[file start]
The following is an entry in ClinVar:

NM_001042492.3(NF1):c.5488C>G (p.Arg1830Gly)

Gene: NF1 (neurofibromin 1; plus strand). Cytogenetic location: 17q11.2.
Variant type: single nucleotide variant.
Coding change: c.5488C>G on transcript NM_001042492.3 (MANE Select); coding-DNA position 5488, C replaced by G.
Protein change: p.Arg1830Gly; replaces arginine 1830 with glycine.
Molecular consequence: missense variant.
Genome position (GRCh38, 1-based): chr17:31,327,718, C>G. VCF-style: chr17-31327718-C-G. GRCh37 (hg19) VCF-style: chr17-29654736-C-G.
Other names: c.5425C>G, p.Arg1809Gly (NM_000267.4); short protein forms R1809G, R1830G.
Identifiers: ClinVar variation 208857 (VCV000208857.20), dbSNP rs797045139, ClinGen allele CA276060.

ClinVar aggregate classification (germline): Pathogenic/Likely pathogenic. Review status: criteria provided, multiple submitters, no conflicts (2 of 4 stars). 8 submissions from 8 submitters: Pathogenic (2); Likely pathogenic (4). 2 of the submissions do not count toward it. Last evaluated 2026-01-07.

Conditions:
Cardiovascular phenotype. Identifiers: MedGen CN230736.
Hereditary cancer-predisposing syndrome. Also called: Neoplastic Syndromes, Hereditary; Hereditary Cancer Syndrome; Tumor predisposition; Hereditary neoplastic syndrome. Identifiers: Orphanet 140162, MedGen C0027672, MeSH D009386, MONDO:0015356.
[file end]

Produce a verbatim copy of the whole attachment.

The following is an entry in ClinVar:

NM_001042492.3(NF1):c.5488C>G (p.Arg1830Gly)

Gene: NF1 (neurofibromin 1; plus strand). Cytogenetic location: 17q11.2.
Variant type: single nucleotide variant.
Coding change: c.5488C>G on transcript NM_001042492.3 (MANE Select); coding-DNA position 5488, C replaced by G.
Protein change: p.Arg1830Gly; replaces arginine 1830 with glycine.
Molecular consequence: missense variant.
Genome position (GRCh38, 1-based): chr17:31,327,718, C>G. VCF-style: chr17-31327718-C-G. GRCh37 (hg19) VCF-style: chr17-29654736-C-G.
Other names: c.5425C>G, p.Arg1809Gly (NM_000267.4); short protein forms R1809G, R1830G.
Identifiers: ClinVar variation 208857 (VCV000208857.20), dbSNP rs797045139, ClinGen allele CA276060.

ClinVar aggregate classification (germline): Pathogenic/Likely pathogenic. Review status: criteria provided, multiple submitters, no conflicts (2 of 4 stars). 8 submissions from 8 submitters: Pathogenic (2); Likely pathogenic (4). 2 of the submissions do not count toward it. Last evaluated 2026-01-07.

Conditions:
Cardiovascular phenotype. Identifiers: MedGen CN230736.
Hereditary cancer-predisposing syndrome. Also called: Neoplastic Syndromes, Hereditary; Hereditary Cancer Syndrome; Tumor predisposition; Hereditary neoplastic syndrome. Identifiers: Orphanet 140162, MedGen C0027672, MeSH D009386, MONDO:0015356.